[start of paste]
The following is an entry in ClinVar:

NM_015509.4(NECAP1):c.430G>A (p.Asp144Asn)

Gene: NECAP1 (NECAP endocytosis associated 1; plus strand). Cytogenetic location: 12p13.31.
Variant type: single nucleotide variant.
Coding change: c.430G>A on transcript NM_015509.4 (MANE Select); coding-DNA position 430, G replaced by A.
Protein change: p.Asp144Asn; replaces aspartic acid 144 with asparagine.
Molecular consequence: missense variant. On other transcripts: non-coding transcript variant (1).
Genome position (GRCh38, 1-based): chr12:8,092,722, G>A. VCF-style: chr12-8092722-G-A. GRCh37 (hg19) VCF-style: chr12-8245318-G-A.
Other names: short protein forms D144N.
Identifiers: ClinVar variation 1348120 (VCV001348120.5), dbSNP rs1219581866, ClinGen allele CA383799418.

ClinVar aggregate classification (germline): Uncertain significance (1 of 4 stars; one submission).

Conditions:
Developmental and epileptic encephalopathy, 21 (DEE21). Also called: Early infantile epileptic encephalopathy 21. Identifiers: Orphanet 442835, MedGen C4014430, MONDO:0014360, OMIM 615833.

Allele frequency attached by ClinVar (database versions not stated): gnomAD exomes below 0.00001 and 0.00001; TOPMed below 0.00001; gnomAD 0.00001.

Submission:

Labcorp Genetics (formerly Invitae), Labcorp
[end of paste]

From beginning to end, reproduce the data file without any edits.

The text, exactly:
The following is an entry in ClinVar:

NM_015509.4(NECAP1):c.430G>A (p.Asp144Asn)

Gene: NECAP1 (NECAP endocytosis associated 1; plus strand). Cytogenetic location: 12p13.31.
Variant type: single nucleotide variant.
Coding change: c.430G>A on transcript NM_015509.4 (MANE Select); coding-DNA position 430, G replaced by A.
Protein change: p.Asp144Asn; replaces aspartic acid 144 with asparagine.
Molecular consequence: missense variant. On other transcripts: non-coding transcript variant (1).
Genome position (GRCh38, 1-based): chr12:8,092,722, G>A. VCF-style: chr12-8092722-G-A. GRCh37 (hg19) VCF-style: chr12-8245318-G-A.
Other names: short protein forms D144N.
Identifiers: ClinVar variation 1348120 (VCV001348120.5), dbSNP rs1219581866, ClinGen allele CA383799418.

ClinVar aggregate classification (germline): Uncertain significance (1 of 4 stars; one submission).

Conditions:
Developmental and epileptic encephalopathy, 21 (DEE21). Also called: Early infantile epileptic encephalopathy 21. Identifiers: Orphanet 442835, MedGen C4014430, MONDO:0014360, OMIM 615833.

Allele frequency attached by ClinVar (database versions not stated): gnomAD exomes below 0.00001 and 0.00001; TOPMed below 0.00001; gnomAD 0.00001.

Submission:

Labcorp Genetics (formerly Invitae), Labcorp